She is young, she is bright and she is an entrepreneur. Twenty four year old Sarah Craig decided to forego a government career in CO2 calculations (who can blame her?) and decided to start a bike rental shop on the board walk in Halifax. Really, how many people, fresh from university start a bike shop? I decided to visit Sarah on a crisp Friday afternoon. The place is not bigger than roughly a 150 ft2 but rents out 15 Townies, with helmets (mandatory for everyone in Nova Scotia). Sarah also has a collection of T-shirts, bells, claxons, magazines and alcohol free drinks for sale. The Townies (see picture) all come with a basket and a helmet.
It is already a feast to listen to Sarah, before I even rented a bike: brimming with ideas, you’d nearly want to give up your own job and do something similar along the canal in Ottawa. She opened up shop this summer, has her bikes outfitted with some advertising to pay for the bikes, has a great map with routes printed to guide you around town, including some watering holes and restaurants and even organises a lunch basket if you desire one. And all without a penny of support from the government and still owing student debt. You’ve got to be pretty passionate about cycling.
So the Urban Commuter, no slouch if it comes to cycling in windy places, decided to rent a bike and cruise through town, if only to say “I cycled in Halifax” to the next Haligonian I will meet and who will assure me that Halifax ain’t no biking place. It is not Ottawa for sure, but you can easily spend a few hours on a bike in the city.
I headed out to Blackrock Beach in Point Pleasant Park, passing container terminals along the way. The park has a really nice crushed stone path where you can cycle. There is an old defense bastion that was built to keep the Germans out and there is the Halifax Memorial. (Dedicated on November 11, 1967, the Halifax Memorial stands in memory of the men and women of the Navy, Army, and Merchant Navy who lost their lives and have unknown graves). For the record: over 3000 in two World Wars.
Cycling back towards the city on very quiet Tower Road, I passed rows of older houses, with histories going back to as far as the early 1800’s I estimate (although most of the buildings must have been replaced somewhere down the line). Passing the citadel without actually circling it was no option. The road towards the top looked a little daunting, but in the end it took probably a minute or two at the most. I did a little loop through the moat (now parking lot), a dry loop I guess, and continued further west, winding my way through Maynard St. and ending up at North. Traffic was building up on North St. as the street leads up to the bridge.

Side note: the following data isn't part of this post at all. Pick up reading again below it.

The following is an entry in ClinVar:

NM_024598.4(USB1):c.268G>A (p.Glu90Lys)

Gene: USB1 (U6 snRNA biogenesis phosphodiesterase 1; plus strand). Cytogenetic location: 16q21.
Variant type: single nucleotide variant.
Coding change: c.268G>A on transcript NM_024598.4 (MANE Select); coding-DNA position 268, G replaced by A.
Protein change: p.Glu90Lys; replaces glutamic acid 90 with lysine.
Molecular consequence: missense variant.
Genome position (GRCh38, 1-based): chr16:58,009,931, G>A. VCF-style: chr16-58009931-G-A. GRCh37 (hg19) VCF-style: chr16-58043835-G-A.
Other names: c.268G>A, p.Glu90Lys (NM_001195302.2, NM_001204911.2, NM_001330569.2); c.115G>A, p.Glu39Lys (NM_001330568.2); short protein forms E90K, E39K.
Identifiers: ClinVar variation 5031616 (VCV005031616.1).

One of the things you have to do in your life is crossing the Golden Gate Bridge in San Francisco, but the MacDonald Bridge in Halifax is just as magnificent if you have to bike it. Unfortunately, it is hard to actually get on the bridge by bike. An odd loop drops you eventually to the start of the bike lane (the west side is a bidirectional bike lane, the east side a bidirectional one for pedestrians). First you have to go all the way down, then al the way back up: large fences stop you from taking a shortcut.
Stunning views are your reward. All the way behind the second bridge (The A. Murray MacKay Bridge) is the Bedford Basin, where the Navy and merchant ships gathered in WW1, before they set sail in convoys across the Atlantic to Europe. It must have been quite a sight. Nets in the water kept the German submarines at bay.
Across the bridge, in Dartmouth, I badly needed to go for a pee, and where else would one go than Tim Horton’s (no bike racks). I turned back after seeing an unsightly road with malls and dropped back into downtown Halifax, through Gottingen Street, which feels like it is transforming into a nicer hood, but isn’t quite there yet. If it were a sauce, I’d call it ‘Memories of Hintonburg’.
Brunswick St. at the foot of the Citadel has an odd bike lane as you can see in the pictures below.
Finding my way back to the board walk, through streets such as Hollis and Lower Water St, I noticed a nice mural for a change. Normally, I am not fond of murals; I associate them with towns which can’t think of anything else to cover up ugly concrete walls. Athens, ON is big on murals:
“Our small tourist town is famous for its large outdoor murals. Enjoy our warm hospitality while touring the peaceful, historical Village of Athens, with its splendid mix of stately homes, historical buildings and vibrant businesses.”
They are probably in better shape than their European namesake though.
Anyway, back to the board walk. Sarah was nearly closing when I dropped of the bike again. She told me that she is banking on cruise ships visitors, who want to get a little further than the board walk and its gift stores. And where there ever cruise ships. In the three days I was there, five ships came and went.
At 9 bucks an hour, renting a bike is very affordable. Sarah is not open in winter time for obvious reasons and will have to find another way to make money (she might consider counting CO2 molecules after all) but she will be back next year in spring. Her company is called I Heart Bikes and you can find her on iheartbikeshfx.com
I finished the day at Elements, a local restaurant that sources its food no further than 50 miles from their kitchen. In theory, the restaurant could have everything delivered by cargo bike. Great food, great service and very reasonably priced. Some of the plates made me think of an episode of Gordon Ramsay: The Fenwick Arms (scroll to 11:20):